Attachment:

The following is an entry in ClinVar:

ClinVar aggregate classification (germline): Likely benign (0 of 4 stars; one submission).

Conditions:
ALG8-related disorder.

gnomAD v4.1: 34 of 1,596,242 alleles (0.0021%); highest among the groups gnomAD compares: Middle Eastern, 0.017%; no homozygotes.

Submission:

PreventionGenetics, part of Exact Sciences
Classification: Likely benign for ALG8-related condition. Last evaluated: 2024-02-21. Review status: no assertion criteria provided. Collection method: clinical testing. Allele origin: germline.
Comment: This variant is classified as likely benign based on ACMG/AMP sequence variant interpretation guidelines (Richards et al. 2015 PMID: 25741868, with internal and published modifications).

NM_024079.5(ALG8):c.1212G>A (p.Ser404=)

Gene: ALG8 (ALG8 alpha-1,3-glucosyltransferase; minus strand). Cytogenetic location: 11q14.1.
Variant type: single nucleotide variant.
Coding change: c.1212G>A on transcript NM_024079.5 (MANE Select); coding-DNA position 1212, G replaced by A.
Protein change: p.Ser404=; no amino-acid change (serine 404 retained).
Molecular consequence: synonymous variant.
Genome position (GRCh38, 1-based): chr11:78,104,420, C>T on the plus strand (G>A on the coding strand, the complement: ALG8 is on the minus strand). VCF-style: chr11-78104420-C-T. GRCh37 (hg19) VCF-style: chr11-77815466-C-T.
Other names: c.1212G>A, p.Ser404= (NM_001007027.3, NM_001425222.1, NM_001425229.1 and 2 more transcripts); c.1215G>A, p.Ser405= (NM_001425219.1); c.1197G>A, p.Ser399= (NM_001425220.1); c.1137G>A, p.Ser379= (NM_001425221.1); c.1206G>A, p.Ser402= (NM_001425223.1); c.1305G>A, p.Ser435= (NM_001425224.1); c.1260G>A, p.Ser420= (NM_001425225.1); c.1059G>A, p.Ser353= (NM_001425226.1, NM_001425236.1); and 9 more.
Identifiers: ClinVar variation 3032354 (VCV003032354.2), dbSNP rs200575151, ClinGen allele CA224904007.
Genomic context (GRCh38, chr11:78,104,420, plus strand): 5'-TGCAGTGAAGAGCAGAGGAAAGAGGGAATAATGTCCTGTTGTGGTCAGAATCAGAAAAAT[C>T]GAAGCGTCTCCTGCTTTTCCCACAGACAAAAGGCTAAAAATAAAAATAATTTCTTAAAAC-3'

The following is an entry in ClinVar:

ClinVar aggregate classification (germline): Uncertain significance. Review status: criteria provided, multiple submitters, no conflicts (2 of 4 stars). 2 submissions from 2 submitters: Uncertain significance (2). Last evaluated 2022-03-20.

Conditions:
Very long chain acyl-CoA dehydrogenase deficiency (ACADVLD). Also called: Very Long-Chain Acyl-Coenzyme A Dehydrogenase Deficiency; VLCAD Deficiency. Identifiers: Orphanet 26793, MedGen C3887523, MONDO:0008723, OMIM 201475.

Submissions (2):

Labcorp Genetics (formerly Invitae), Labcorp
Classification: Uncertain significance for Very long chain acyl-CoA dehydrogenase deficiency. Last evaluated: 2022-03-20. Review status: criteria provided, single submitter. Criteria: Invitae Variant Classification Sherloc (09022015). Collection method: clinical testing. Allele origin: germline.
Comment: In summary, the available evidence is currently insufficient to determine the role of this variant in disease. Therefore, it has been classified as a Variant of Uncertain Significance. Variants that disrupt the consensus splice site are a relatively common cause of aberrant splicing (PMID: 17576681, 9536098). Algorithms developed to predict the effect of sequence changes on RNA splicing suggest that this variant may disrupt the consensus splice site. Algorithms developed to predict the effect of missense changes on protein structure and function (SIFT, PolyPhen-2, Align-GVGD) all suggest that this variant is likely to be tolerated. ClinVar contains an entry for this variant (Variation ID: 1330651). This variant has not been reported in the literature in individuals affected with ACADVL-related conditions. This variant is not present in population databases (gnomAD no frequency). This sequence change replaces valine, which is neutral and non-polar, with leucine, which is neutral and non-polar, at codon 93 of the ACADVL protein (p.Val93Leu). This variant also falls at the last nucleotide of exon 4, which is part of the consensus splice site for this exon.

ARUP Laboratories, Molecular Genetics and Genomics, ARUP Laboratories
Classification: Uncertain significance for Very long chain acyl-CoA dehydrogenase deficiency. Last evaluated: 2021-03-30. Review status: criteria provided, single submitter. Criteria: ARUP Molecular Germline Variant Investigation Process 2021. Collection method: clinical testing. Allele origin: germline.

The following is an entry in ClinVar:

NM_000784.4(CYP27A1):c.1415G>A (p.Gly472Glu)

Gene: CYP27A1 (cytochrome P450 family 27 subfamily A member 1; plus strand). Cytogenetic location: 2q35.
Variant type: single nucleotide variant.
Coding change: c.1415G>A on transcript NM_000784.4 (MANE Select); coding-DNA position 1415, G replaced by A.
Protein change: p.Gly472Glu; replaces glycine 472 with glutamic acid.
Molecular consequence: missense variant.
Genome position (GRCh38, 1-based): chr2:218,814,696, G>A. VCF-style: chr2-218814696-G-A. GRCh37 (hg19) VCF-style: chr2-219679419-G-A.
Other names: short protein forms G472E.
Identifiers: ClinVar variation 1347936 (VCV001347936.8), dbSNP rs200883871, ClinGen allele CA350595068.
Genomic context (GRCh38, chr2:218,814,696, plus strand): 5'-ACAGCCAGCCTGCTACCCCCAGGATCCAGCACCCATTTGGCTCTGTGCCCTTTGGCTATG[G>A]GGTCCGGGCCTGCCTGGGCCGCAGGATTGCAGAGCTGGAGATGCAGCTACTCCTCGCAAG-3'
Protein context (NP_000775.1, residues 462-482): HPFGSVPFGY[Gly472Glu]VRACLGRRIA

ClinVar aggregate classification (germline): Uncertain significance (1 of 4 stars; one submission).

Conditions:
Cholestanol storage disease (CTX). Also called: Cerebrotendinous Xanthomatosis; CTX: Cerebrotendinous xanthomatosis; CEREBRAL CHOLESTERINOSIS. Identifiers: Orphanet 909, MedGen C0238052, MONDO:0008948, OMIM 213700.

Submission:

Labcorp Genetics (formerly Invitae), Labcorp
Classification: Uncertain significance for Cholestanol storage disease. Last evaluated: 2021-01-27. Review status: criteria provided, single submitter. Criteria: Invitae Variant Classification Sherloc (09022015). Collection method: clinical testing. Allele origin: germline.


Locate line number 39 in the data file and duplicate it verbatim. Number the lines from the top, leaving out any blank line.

Identifiers: ClinVar variation 1347936 (VCV001347936.8), dbSNP rs200883871, ClinGen allele CA350595068.